Karma is What Our Parents Taught Us At Six

by | Mar 12, 2024 | Buddhism for All

The teaching of karma can be profound, but its central core is surprisingly simple.  Karma literally means action.  The Buddha gives a clear, concise definition for karma:

It is volition, monks, that I call karma.  For having willed, one acts by body, speech or mind.[1]

In other words, karma is volitional action.  The most important thing about karma is that all karma has consequences, known as kamma-vipāka, (literally: maturation of action) or kamma-phala (literally: fruit of action).  As the Buddha puts it:

Beings are owners of their actions (karma), heirs of their actions; they originate from their actions, are bound to their actions, have their actions as their refuge. It is action that distinguishes beings as inferior and superior.[2]

Soryu made a funny comment, “The basic teaching of karma is that your actions have consequences; that’s it, it’s just what our parents tried to teach us when we were six.”

The Buddha’s definition of karma is straightforward and easy to understand.  The part that is hard to grasp is the result of karma (kamma-vipāka).  There are just too many hidden variables.  Furthermore, results of your karma can interact amongst themselves, thus creating new complexity.  For example, when you have a lot of good karma, it can render a trifling of bad karma ineffective.  The Buddha compares it to putting a lump of salt in a bowl of water verses in a large, clean river.  The same amount of salt can render the bowl of water too salty to drink, but does not do that to the river.[3]  In the same way, an evil person may suffer a lot from a trifling of bad karma, but the exact same trifling of bad karma may have very little effect on a highly virtuous person.  (Unfortunately for optimization-eager engineers, the Buddha did not teach a mathematical formula to calculate how much virtue versus how much bad karma.)

Even more confounding for us mere mortals is that the results of karma can happen across lifetimes.  The Buddha said, “The result of karma is threefold: to be experienced in this very life, or in the next rebirth, or on some subsequent occasion.”[4]  For those of us who are unable to see one or more of our previous lifetimes, it severely limits our data-collection ability for fully understanding karma.  Even seeing some number of previous lifetimes is not enough.  The Buddha said there were yogis who developed the ability to see past lives, but since some karma does not ripen until many lifetimes later, these yogis got confused.[5]

For those reasons, the Buddha said that only a fully enlightened one can fully understand the result of karma, and for the rest of us, it is an “inconceivable matter” and trying to conceive it would “reap madness or frustration.”[6]

You might think that the Buddha’s teaching on karma was something that was already popularly taken for granted in his time and place, but no, that is incorrect.  Contemporary with the Buddha in ancient India was a group of famous teachers who taught an entire spectrum of teachings relating to karma.[7] 

For example, Pūraṇa Kassapa taught that there is no such thing as morality.  He said if one mutilates, tortures, harms, oppresses, murders, steals, or lies, one does no evil, and even if one were to go on a mass-murder rampage and “reduce all the living beings on this earth to a single pile of flesh”, one still does no evil at all.  Yeah, what a [insert pejorative epithet].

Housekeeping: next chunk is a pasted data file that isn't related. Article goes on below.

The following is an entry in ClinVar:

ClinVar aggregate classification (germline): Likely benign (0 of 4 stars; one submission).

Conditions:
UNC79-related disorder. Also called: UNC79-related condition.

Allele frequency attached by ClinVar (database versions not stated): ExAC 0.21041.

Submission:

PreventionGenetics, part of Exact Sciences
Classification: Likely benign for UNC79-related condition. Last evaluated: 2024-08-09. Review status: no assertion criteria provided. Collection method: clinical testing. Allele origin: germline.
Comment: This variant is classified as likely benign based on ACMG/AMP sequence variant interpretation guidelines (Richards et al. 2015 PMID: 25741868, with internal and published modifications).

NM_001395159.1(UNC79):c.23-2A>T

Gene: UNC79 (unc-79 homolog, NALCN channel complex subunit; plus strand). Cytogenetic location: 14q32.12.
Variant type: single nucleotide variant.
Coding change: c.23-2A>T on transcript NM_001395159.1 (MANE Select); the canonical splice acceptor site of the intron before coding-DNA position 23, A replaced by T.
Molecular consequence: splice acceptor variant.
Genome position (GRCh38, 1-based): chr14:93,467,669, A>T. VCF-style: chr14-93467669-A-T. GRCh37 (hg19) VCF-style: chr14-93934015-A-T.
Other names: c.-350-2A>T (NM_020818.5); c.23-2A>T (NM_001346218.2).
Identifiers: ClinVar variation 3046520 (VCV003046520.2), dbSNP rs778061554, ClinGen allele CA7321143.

Makkhali Gosāla taught strict fatalism and denied cause and effect.  He said there was no such thing as self-determination, and that “beings are defiled or purified without any cause or condition.”

Ajita Kesakambala taught materialistic annihilationism.  He said that we are all only physical material, and that after we die, there is no afterlife at all.  Soryu jokes that Ajita was like a modern-day Western thinker, and no, Soryu doesn’t mean it as a compliment. 

There were, of course, teachers who taught that the only way to purification was to burn off all your past karma, and the way to do that was by torturing yourself.  There were also teachers who taught that volition had no effect on karma, that the same karma was created whether a deed was performed intentionally or unintentionally.

The Buddha did not just conveniently pick up his teachings from the popular culture around him. On the contrary, his teachings courageously rebelled against the popular views of his time, including those of the priestly caste, Brahmanism. His teaching on karma was based on his own deep, careful investigation.


  • Reflect on this post with Angela: The teachings of karma are very precious. Imagine if the laws of karma were immediate, nobody would dare to do anything unvirtuous and unwholesome. People act in ways that harm themselves in the long run, because they do not see the immediate effects of their actions. When we do something motivated by greed, anger, or delusion, the end result is always suffering, dukkha. Remember, Dhammapada verse 183: “To avoid all evil, to cultivate good, and to purify one’s mind — this is the teaching of the Buddhas,” To what extent do you agree with the view of karma as explained in the article? Can you find examples of how this teaching is true for you?


[1] Aṅguttara Nikāya 6.63.

[2] Majjhima Nikāya 135.

[3] Aṅguttara Nikāya 3.100.

[4] Majjhima Nikāya 135.

[5] Majjhima Nikāya 136.

[6] Aṅguttara Nikāya 4.77.

[7] The teachings of all these teachers are mentioned in Dīgha Nikāya 2.

Featured image by Natalie Tsang.

Chade-Meng Tan

Meng is an award-winning engineer, international bestselling author, movie producer and philanthropist. His work has been nominated eight times for the Nobel Peace Prize. (Read Meng's story)

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